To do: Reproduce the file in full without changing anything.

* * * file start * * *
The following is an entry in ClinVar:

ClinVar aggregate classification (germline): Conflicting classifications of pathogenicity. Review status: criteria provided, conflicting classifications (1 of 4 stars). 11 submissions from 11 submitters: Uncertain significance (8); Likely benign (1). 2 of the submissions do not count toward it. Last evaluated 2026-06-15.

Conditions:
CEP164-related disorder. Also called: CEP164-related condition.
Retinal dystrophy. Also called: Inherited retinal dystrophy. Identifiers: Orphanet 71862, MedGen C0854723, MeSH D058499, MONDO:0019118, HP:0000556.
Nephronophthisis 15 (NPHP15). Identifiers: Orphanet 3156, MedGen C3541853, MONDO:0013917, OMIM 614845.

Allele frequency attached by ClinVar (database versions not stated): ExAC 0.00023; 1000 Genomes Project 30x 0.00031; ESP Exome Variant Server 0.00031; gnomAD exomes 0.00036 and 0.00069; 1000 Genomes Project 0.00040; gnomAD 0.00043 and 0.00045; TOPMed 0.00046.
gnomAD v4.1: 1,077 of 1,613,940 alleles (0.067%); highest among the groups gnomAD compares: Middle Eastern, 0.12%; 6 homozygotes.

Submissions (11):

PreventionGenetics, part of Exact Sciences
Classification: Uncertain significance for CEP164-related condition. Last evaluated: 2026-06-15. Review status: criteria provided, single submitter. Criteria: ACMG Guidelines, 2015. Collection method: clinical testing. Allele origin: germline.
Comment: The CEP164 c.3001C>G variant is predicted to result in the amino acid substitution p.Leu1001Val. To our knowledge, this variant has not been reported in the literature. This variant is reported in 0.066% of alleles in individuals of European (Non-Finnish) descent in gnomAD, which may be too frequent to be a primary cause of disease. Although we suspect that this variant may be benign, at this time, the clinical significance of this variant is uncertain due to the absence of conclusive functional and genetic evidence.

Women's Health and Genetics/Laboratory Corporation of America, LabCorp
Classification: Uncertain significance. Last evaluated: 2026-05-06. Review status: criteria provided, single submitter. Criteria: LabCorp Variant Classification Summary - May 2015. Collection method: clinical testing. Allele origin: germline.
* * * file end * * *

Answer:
The following is an entry in ClinVar:

ClinVar aggregate classification (germline): Conflicting classifications of pathogenicity. Review status: criteria provided, conflicting classifications (1 of 4 stars). 11 submissions from 11 submitters: Uncertain significance (8); Likely benign (1). 2 of the submissions do not count toward it. Last evaluated 2026-06-15.

Conditions:
CEP164-related disorder. Also called: CEP164-related condition.
Retinal dystrophy. Also called: Inherited retinal dystrophy. Identifiers: Orphanet 71862, MedGen C0854723, MeSH D058499, MONDO:0019118, HP:0000556.
Nephronophthisis 15 (NPHP15). Identifiers: Orphanet 3156, MedGen C3541853, MONDO:0013917, OMIM 614845.

Allele frequency attached by ClinVar (database versions not stated): ExAC 0.00023; 1000 Genomes Project 30x 0.00031; ESP Exome Variant Server 0.00031; gnomAD exomes 0.00036 and 0.00069; 1000 Genomes Project 0.00040; gnomAD 0.00043 and 0.00045; TOPMed 0.00046.
gnomAD v4.1: 1,077 of 1,613,940 alleles (0.067%); highest among the groups gnomAD compares: Middle Eastern, 0.12%; 6 homozygotes.

Submissions (11):

PreventionGenetics, part of Exact Sciences
Classification: Uncertain significance for CEP164-related condition. Last evaluated: 2026-06-15. Review status: criteria provided, single submitter. Criteria: ACMG Guidelines, 2015. Collection method: clinical testing. Allele origin: germline.
Comment: The CEP164 c.3001C>G variant is predicted to result in the amino acid substitution p.Leu1001Val. To our knowledge, this variant has not been reported in the literature. This variant is reported in 0.066% of alleles in individuals of European (Non-Finnish) descent in gnomAD, which may be too frequent to be a primary cause of disease. Although we suspect that this variant may be benign, at this time, the clinical significance of this variant is uncertain due to the absence of conclusive functional and genetic evidence.

Women's Health and Genetics/Laboratory Corporation of America, LabCorp
Classification: Uncertain significance. Last evaluated: 2026-05-06. Review status: criteria provided, single submitter. Criteria: LabCorp Variant Classification Summary - May 2015. Collection method: clinical testing. Allele origin: germline.